I look through my emails and answer any enquiries. These can be from our current students and staff about their library records and our collections, but also from other researchers asking about our archive material (which is held by UCL Special Collections), staff and students from other universities asking about using our collections or from members of the public who just want answers to archaeological questions. There aren’t too many today, so I start working through our Accessions List (the list of new books that have arrived in the library that month) highlighting some for our Ancient World/Archaeology blog. Once I’ve done this, I continue some on-going work with free online journals. I have a long list of free electronic resources from AWOL (Ancient World Online) that I’m working through looking for digital duplicates of our paper resources. Where possible, we try to always provide digital access to resources – students and staff can get to the 24/7 and pressure on our paper copies – both in terms of use and preservation (general state of repair) – is lessened.

Ricky Estwick

Ricky Estwick

Ricky Estwick comes with our delivery of mail from elsewhere in UCL Library Services. Although we’re a library in our own right, we’re also part of UCL Library Services and our work flows and patterns fit in to the larger structure of the organisation. We don’t for example, do our own cataloguing. This is done in a central cataloguing unit to ensure standardisation across UCL’s library collections and so our material is in line with global information standards. Ricky brings books and periodicals that have arrived for us from different libraries, as well as materials from cataloguing, acquisitions and Stores.

Scott Stetkiewicz comes to the Issue Desk to ask about obtaining materials from Scottish excavations for his MSc dissertation on slag analysis. We have a look through the resources available in the library and online through English Heritage, the Archaeological Data Service and Heritage Gateway.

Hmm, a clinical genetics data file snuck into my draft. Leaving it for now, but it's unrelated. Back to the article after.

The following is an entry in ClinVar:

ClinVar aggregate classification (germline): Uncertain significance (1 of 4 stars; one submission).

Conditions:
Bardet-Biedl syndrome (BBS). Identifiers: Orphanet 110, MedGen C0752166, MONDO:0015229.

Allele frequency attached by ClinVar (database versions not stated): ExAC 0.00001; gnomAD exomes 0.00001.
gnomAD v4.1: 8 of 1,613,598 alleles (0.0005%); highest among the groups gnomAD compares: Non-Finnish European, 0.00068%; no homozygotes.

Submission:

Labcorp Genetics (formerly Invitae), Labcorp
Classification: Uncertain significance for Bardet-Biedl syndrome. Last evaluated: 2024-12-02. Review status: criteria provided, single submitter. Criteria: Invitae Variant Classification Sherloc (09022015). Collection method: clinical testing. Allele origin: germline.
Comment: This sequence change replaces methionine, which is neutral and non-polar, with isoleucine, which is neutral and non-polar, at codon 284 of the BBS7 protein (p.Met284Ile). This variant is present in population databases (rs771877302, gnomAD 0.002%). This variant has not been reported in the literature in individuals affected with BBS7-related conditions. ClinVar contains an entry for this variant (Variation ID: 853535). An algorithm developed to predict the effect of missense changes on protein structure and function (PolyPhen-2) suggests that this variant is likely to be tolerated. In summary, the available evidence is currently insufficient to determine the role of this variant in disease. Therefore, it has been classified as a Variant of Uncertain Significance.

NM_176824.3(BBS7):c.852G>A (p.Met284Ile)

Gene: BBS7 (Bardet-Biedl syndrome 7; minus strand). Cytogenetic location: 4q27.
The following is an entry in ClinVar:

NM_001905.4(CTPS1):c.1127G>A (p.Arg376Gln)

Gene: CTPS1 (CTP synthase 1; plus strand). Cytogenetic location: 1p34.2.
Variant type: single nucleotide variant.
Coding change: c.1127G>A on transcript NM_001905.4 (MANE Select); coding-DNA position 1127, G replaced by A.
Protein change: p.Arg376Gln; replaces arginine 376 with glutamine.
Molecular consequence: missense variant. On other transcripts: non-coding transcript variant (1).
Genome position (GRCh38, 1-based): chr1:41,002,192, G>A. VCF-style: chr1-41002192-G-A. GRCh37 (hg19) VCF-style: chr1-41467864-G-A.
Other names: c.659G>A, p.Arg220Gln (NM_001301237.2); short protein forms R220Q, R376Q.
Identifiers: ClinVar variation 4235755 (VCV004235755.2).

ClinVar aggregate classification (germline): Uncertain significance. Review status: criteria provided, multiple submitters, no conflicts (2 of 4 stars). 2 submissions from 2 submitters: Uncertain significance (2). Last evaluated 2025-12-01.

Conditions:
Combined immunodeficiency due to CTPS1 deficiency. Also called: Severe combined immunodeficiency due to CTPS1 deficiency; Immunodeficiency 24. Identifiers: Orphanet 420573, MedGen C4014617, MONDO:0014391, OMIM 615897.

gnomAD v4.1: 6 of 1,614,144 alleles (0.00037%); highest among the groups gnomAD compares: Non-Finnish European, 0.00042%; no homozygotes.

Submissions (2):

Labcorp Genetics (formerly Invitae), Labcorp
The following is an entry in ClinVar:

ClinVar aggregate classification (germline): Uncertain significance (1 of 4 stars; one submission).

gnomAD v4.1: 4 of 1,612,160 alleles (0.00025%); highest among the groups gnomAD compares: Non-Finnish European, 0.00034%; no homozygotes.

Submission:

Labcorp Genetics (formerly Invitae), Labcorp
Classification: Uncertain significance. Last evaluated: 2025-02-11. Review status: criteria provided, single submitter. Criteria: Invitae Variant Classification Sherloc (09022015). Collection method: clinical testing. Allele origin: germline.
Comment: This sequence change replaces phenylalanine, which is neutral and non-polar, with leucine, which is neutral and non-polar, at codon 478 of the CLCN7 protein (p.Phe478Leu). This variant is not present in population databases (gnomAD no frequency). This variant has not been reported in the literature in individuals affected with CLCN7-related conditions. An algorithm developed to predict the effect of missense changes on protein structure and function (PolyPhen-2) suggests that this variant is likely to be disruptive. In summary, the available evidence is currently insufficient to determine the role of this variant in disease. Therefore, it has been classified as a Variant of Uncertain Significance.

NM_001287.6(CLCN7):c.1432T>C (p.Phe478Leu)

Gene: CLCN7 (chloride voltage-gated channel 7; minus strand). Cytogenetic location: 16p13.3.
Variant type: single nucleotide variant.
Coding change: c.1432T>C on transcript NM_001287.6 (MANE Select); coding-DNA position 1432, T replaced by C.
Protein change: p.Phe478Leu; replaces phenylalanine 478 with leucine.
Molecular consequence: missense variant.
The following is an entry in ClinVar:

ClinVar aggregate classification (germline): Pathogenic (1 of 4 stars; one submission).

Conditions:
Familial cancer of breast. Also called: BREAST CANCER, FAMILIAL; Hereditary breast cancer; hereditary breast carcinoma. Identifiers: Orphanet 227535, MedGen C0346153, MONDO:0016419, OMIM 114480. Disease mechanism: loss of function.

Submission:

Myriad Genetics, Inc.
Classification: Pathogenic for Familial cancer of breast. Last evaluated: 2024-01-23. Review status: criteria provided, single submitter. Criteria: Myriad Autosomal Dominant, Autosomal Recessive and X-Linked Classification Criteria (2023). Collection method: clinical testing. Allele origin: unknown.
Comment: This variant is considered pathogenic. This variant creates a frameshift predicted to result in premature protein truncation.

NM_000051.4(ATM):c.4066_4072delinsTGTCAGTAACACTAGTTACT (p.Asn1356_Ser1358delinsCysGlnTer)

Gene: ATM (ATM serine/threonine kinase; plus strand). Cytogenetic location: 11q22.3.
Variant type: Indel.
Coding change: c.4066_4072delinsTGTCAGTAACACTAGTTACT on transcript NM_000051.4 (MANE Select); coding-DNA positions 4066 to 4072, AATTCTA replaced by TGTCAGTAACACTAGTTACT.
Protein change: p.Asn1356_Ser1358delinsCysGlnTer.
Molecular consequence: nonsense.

Stuart Brookes comes in to borrow books for his project ‘landscapes of governance: assembly sites in England, 5th – 11th centuries’.  (more…)

It’s viva day

Hello folks. This morning I have my PhD viva, so today is quite a significant day of archaeology for me.

A PhD is a postgraduate research degree that usually takes around three or four years to complete. In my case it has taken seven! (Mostly due to the fact that I have been working throughout that time.) The aim of a PhD is to produce a thesis of around 100,000 words in length that demonstrates the candidate’s ability to undertake independent critical research and makes an original contribution to knowledge in the field. The viva is the means by which PhD candidates and their work are examined. Today it’s my turn to go through this process. I have taken the morning off work (I am a researcher at the Arts Council) to come to the UCL Institute of Archaeology where I undertook my research.

I have been involved in archaeology since the mid 1990s and I came to London to do an undergraduate degree in archaeology in 1999. I haven’t stopped since! Over the years my research has moved from digging holes and examining artefacts to looking at the way in which archaeology connects with people’s everyday lives. My PhD research looked at government policy. Essentially, my thesis attempts to answer the question “why do we have laws that preserve some material remains of the past and not others?”.

The viva is at 10am and should last around an hour. There will be four people in the room: two examiners, my PhD supervisor and myself. I will have to defend the method, theory and findings in my research. The best kind of viva is a stimulating and challenging discussion between three researchers (the supervisor has to keep quiet!); the worst is an aggressive demolition of a new researcher by two senior academics with egos and reputations to protect. I expect that most vivas tend to resemble the former rather than the latter.

I will post again at lunchtime to let you know how I get on. Fingers crossed!